How about that steering yoke, huh? Well, while everyone was getting riled up over that, Tesla did another weird thing, which is put a console-calibre gaming rig in some of its cars.
Now, Teslas have had to ability to run games in the past, though they’ve largely been more casual titles you’d find on mobile platforms. That’s not to say those games aren’t great — the list of games on Tesla Arcade previously included Cuphead — but just about anything can run stuff like that.
Contrast that to the hardware update in the newly-refreshed Model S and Model X, which integrates a 10-teraflop machine into the car capable of delivering “gaming on par with today’s newest consoles,” supporting games like The Witcher 3. Indeed, many of the interior images Tesla released yesterday show the title card of CD Projekt Red’s action role-playing game on the main 17-inch infotainment display, with another, more casual-looking racing game running on the second panel for backseat passengers.
For perspective, 10 teraflops of computing power would put Tesla’s hardware on pretty much equal footing with the PlayStation 5 and Xbox Series X, which offer 10.28 and 12 teraflops, respectively.
Tesla isn’t saying what silicon is powering this thing, let alone who’s responsible for it. The company does design its own “Full Self-Driving” chip, of course, but that’s geared more for machine learning on account of its dual neural processing units. There is a GPU onboard, though it’s “relatively light,” as described by WikiChip — so you’d think there’d be another GPU onboard dedicated to powering games, especially if backseat passengers are expected to play while the FSD computer has its hands full with assisted driving functions.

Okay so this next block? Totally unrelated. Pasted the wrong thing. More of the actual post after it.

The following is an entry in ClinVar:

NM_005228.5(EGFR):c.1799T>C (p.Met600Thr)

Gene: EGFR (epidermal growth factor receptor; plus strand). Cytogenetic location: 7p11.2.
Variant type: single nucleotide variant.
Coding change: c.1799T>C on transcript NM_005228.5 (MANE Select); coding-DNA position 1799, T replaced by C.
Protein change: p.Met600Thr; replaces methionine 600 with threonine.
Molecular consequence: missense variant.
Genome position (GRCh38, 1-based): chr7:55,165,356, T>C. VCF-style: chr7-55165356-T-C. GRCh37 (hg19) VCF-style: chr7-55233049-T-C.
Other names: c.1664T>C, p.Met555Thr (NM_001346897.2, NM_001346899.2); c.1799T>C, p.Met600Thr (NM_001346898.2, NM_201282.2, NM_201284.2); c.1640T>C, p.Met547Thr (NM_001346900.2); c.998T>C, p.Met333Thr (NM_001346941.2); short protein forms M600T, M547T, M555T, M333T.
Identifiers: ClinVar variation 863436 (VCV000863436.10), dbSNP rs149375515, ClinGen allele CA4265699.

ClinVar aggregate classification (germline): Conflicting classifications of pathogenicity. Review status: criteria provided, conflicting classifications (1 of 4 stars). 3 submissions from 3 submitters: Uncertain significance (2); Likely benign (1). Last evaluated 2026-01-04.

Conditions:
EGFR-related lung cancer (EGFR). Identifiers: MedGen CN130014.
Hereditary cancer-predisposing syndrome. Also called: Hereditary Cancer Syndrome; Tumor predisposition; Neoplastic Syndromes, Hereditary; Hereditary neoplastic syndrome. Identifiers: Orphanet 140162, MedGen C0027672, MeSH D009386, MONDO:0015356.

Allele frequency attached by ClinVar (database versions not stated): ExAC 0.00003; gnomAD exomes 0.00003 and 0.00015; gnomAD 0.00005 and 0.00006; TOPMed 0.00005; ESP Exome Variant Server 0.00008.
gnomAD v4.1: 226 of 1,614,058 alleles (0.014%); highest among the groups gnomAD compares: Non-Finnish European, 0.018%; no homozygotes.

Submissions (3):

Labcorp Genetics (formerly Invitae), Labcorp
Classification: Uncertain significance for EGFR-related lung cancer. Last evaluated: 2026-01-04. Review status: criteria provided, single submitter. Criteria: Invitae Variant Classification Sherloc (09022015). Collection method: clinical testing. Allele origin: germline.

So there are many questions currently unanswered relating to the “how” side of things, but equally important is the “why.” This being Tesla, a company that just saw fit to hack its steering wheel in half ostensibly to fulfil some pointless fantasy of the future, the “why” is often difficult to rationalize.
Yes, there are practical scenarios where I could see dipping into a game being an attractive way to kill time, waiting at a Supercharger or at the airport or something. And if you have kids, they’ll probably enjoy gaming on long trips, so long as they aren’t prone to crippling motion sickness.
But the more bite-sized experiences Tesla Arcade already delivers are kind of well-suited for those purposes by nature — or, at least, better suited than a 70-hour RPG. You’re not going to play this thing when you’re not in your car, and you’re not going to run your car to play it. I would hope and pray for a cloud save feature, otherwise, it really is completely useless.
It’s worth highlighting that some suppliers and carmakers have flirted with the idea of more “hardcore” gaming in cars before, but typically these efforts have focused on running games via cloud streaming over a data connection rather than on local hardware, and they’re viewed more as an opportunity once cars become legitimately autonomous, so you can play while you travel.
At last year’s Consumer Electronic Show, I met with an OEM that built a simulated cutaway car interior with Xbox game streaming built into the infotainment stack. It was a neat idea but ultimately impossible right now, considering the spotty nature of modern cellular infrastructure and the fact carriers are more concerned with dazzling download speeds than broad coverage.
Presumably, the most demanding Tesla Arcade games will put the new 17-inch, 2200×1300-resolution centre display in the Model S and X to good use, and I’m sure whatever’s on that panel will look fantastic. In the past, certain racing games have even allowed players to steer, accelerate and brake with the car’s wheel and pedals. Oh, and if you’re wondering if you’ll be able to play Cyberpunk 2077 in the car, of course you will.